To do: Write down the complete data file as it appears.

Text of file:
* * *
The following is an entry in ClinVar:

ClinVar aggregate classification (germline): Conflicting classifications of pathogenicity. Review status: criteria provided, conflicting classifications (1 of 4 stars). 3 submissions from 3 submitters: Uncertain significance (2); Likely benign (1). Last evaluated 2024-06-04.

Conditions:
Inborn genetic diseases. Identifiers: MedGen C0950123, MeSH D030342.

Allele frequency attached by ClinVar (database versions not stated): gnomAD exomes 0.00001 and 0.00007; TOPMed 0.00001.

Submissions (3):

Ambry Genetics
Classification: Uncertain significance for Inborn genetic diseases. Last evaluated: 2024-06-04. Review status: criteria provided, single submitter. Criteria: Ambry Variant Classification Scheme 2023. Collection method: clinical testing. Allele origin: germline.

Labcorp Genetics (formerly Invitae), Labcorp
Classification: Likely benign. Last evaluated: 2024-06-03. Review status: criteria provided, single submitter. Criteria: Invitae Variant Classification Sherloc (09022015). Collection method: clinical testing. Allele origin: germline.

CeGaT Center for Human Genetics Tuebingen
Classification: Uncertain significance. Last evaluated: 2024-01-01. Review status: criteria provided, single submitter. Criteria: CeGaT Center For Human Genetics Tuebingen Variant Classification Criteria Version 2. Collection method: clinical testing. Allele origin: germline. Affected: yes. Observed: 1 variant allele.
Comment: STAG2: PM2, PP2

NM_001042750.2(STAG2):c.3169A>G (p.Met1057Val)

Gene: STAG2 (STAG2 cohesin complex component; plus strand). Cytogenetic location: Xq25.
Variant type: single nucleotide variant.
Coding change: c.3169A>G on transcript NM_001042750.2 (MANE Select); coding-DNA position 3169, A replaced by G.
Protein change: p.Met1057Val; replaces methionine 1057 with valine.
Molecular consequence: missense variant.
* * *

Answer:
The following is an entry in ClinVar:

ClinVar aggregate classification (germline): Conflicting classifications of pathogenicity. Review status: criteria provided, conflicting classifications (1 of 4 stars). 3 submissions from 3 submitters: Uncertain significance (2); Likely benign (1). Last evaluated 2024-06-04.

Conditions:
Inborn genetic diseases. Identifiers: MedGen C0950123, MeSH D030342.

Allele frequency attached by ClinVar (database versions not stated): gnomAD exomes 0.00001 and 0.00007; TOPMed 0.00001.

Submissions (3):

Ambry Genetics
Classification: Uncertain significance for Inborn genetic diseases. Last evaluated: 2024-06-04. Review status: criteria provided, single submitter. Criteria: Ambry Variant Classification Scheme 2023. Collection method: clinical testing. Allele origin: germline.

Labcorp Genetics (formerly Invitae), Labcorp
Classification: Likely benign. Last evaluated: 2024-06-03. Review status: criteria provided, single submitter. Criteria: Invitae Variant Classification Sherloc (09022015). Collection method: clinical testing. Allele origin: germline.

CeGaT Center for Human Genetics Tuebingen
Classification: Uncertain significance. Last evaluated: 2024-01-01. Review status: criteria provided, single submitter. Criteria: CeGaT Center For Human Genetics Tuebingen Variant Classification Criteria Version 2. Collection method: clinical testing. Allele origin: germline. Affected: yes. Observed: 1 variant allele.
Comment: STAG2: PM2, PP2

NM_001042750.2(STAG2):c.3169A>G (p.Met1057Val)

Gene: STAG2 (STAG2 cohesin complex component; plus strand). Cytogenetic location: Xq25.
Variant type: single nucleotide variant.
Coding change: c.3169A>G on transcript NM_001042750.2 (MANE Select); coding-DNA position 3169, A replaced by G.
Protein change: p.Met1057Val; replaces methionine 1057 with valine.
Molecular consequence: missense variant.